Now that a credible, independent task force of financial experts has laid out a jaw-dropping, breathtaking estimate of Suffolk County's budgetary problems, County Executive Steve Bellone has only one real option: urgent, radical action. The county legislature has no choice but to work closely with him in that painful process.
There can be no misty-eyed hope of rescue by Albany or Washington. "The hard reality is that this problem has to be solved at this level," said Legis. Thomas Barraga (R-West Islip), after the task force briefed the Budget and Finance Committee yesterday, with most other members of the legislature present. "We do not have time to waste here. We have to act almost immediately." Barraga got it exactly right.
And we don't need a fight to recalculate the task force's findings. The only way to put the county's fiscal house in order is for Bellone and the legislature to be on the same page. Otherwise, the cash-flow problems -- it will borrow an estimated $655 million this year to pay for operations, compared to $280 million in 2007 -- could lead to the creation of a state control board to oversee its finances. Nobody wants that.
Once Bellone appointed the seven-member task force, its members consulted closely with his budget office and the legislature's budget review staff, who agreed on a total deficit of $400 million for fiscal years 2011, 2012 and 2013. The task force's initial projection was close to that: $406 million. But as members dug deeper, they found more reasons for pessimism, including slow-growing sales-tax revenue, plus fast-growing expenditures for salaries, benefits and pensions. So they revised their three-year deficit projection to $530 million, including $349 million in fiscal year 2013 alone. (By way of comparison, the 2012 budget is $2.7 billion.)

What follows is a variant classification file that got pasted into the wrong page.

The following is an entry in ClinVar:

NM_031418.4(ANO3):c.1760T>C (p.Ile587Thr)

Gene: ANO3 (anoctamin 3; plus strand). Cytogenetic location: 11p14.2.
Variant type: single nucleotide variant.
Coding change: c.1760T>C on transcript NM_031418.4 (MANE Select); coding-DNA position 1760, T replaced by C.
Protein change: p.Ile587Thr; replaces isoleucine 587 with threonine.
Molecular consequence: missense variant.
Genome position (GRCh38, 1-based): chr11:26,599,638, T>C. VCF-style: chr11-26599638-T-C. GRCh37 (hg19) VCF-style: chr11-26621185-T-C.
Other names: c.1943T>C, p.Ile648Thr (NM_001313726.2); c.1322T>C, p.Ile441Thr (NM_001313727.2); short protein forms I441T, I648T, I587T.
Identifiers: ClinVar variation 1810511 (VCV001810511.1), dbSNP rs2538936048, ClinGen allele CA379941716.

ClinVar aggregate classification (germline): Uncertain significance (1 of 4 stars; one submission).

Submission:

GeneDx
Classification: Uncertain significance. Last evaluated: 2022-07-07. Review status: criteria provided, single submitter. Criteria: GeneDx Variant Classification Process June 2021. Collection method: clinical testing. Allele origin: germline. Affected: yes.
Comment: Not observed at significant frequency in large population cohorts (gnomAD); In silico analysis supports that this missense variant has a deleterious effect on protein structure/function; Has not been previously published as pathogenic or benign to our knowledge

A $530-million hole demands immediate steps. First, Bellone and the legislature have to agree that these numbers are for real. Some legislators yesterday raised questions about aspects of the report. Fine. But that must not lead to an effort by lawmakers to avoid tough choices by tweaking the task force's projections to make them look more rosy. The findings are shocking, but they come from experts with strong municipal and private-sector finance backgrounds -- and no political axes to grind.
Second, Bellone has to be candid with the public about the size of the problem and propose bold action to solve it. He'll make those plans known in the next few weeks. The exact mix of steps he'll take remains to be seen, but he has an extremely limited menu of options.
The county's problem is big, but simply understood: Revenues are not going up as fast as costs are. There are two basic solutions: Raise revenues (tax increases) or cut spending (which could mean layoffs and sharp cuts in public services). Those are steps that every politician dreads. There are some one-shot revenue possibilities, as drastic as selling and leasing back the H. Lee Dennison Building in Hauppauge. But the long-term fix requires tougher steps, like union concessions and job losses.
This is a herculean task. Bellone has made a good start by appointing the task force, committing to its findings, and reaching out to the legislature. He has to lead, and the legislature has to cooperate, forgetting past budget battles and working with the new executive to fix the county's future. It begins by agreeing how bad the future looks.